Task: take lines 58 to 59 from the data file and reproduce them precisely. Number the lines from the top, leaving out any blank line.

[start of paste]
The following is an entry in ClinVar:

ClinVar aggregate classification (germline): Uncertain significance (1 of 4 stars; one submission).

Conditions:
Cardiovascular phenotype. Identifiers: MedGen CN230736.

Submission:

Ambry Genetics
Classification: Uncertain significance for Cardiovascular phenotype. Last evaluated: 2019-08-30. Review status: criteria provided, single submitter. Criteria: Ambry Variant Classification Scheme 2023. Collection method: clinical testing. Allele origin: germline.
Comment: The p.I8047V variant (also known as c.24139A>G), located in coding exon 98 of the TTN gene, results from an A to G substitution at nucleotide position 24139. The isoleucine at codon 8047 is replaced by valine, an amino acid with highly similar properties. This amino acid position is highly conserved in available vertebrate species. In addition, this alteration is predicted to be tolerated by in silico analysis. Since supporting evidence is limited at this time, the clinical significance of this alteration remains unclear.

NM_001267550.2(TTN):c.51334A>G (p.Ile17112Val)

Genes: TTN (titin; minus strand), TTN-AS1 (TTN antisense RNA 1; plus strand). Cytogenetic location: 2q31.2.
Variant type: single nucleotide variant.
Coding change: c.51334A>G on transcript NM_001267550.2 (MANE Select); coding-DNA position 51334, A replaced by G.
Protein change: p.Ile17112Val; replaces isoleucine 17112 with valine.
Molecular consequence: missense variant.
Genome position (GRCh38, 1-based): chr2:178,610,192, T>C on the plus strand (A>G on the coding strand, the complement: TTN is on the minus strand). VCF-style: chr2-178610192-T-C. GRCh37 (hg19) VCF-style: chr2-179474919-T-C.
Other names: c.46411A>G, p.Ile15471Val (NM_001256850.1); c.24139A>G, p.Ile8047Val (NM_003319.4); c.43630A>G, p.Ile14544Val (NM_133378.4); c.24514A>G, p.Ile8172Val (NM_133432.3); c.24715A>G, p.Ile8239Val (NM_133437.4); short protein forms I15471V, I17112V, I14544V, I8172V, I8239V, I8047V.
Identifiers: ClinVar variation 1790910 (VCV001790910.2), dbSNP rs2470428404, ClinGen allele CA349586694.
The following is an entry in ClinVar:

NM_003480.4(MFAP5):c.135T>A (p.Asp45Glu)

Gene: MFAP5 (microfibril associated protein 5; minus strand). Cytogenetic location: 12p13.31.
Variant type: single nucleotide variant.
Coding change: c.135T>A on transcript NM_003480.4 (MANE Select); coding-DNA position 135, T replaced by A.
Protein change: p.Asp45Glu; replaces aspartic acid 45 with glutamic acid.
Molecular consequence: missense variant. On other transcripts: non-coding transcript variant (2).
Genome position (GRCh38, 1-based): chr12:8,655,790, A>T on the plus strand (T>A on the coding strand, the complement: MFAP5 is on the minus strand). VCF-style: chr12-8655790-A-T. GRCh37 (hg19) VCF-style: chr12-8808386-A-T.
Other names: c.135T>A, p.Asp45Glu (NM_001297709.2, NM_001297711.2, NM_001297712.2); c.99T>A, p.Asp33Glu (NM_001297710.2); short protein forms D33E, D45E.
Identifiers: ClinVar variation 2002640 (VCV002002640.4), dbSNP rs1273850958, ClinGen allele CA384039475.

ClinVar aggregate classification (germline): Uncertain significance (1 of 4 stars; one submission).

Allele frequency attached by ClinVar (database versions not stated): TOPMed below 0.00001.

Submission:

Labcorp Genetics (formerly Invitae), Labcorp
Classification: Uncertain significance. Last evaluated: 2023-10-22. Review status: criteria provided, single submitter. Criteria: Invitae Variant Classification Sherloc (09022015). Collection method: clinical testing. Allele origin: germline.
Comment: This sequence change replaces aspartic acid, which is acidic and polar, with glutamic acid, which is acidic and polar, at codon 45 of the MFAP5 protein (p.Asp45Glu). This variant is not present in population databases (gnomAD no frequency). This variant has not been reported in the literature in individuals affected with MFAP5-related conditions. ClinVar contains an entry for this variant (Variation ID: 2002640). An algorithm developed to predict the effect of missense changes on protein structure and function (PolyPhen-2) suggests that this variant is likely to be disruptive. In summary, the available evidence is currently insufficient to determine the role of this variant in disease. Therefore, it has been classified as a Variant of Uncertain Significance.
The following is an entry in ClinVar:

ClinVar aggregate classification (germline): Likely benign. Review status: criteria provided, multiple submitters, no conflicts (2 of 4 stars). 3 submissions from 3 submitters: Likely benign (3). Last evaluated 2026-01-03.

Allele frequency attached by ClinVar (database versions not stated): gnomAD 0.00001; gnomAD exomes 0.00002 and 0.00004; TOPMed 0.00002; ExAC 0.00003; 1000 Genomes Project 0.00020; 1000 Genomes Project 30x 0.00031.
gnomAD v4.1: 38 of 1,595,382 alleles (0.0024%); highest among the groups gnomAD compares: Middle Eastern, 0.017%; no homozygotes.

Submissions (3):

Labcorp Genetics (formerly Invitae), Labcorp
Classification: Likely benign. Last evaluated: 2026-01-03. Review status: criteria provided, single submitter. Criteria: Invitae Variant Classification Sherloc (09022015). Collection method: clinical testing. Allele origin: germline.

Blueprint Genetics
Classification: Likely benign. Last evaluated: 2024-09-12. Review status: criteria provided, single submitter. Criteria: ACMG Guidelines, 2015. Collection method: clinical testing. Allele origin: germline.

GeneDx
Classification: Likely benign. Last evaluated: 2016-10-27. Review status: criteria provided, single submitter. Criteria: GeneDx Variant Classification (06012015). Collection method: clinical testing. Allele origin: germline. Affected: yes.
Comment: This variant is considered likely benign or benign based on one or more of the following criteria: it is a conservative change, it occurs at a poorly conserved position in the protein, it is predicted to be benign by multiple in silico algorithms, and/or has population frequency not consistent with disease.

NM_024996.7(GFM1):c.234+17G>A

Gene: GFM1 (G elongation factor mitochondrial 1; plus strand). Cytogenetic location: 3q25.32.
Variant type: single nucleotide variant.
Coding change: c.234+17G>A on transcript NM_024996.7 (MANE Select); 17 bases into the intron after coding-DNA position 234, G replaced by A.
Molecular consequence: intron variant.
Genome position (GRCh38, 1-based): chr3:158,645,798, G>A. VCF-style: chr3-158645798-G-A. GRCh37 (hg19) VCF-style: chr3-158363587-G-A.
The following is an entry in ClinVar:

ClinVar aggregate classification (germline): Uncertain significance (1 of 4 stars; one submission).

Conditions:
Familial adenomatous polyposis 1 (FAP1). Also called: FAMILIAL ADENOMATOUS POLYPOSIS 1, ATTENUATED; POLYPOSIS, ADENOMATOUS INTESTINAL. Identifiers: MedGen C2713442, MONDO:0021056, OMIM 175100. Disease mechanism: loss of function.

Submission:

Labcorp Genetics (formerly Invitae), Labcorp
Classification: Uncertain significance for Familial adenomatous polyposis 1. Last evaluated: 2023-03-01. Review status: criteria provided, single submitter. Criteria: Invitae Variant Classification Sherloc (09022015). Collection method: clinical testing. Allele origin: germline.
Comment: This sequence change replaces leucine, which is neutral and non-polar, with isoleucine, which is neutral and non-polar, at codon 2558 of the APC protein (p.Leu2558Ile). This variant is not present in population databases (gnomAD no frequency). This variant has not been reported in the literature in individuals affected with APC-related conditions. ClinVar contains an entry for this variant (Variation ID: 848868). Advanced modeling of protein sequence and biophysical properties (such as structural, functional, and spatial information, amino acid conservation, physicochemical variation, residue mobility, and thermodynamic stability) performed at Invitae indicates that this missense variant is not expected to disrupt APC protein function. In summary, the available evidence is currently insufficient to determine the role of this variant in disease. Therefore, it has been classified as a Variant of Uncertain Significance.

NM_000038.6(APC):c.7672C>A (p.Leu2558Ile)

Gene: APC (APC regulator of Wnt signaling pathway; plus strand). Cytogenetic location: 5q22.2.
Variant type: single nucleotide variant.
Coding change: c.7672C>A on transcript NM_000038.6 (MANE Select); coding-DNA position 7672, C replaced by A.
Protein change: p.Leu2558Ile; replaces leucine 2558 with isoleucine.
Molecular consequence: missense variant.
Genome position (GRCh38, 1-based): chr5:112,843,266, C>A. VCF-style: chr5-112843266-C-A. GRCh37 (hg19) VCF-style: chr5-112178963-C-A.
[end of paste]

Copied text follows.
Classification: Uncertain significance for Familial adenomatous polyposis 1. Last evaluated: 2023-03-01. Review status: criteria provided, single submitter. Criteria: Invitae Variant Classification Sherloc (09022015). Collection method: clinical testing. Allele origin: germline.
Comment: This sequence change replaces leucine, which is neutral and non-polar, with isoleucine, which is neutral and non-polar, at codon 2558 of the APC protein (p.Leu2558Ile). This variant is not present in population databases (gnomAD no frequency). This variant has not been reported in the literature in individuals affected with APC-related conditions. ClinVar contains an entry for this variant (Variation ID: 848868). Advanced modeling of protein sequence and biophysical properties (such as structural, functional, and spatial information, amino acid conservation, physicochemical variation, residue mobility, and thermodynamic stability) performed at Invitae indicates that this missense variant is not expected to disrupt APC protein function. In summary, the available evidence is currently insufficient to determine the role of this variant in disease. Therefore, it has been classified as a Variant of Uncertain Significance.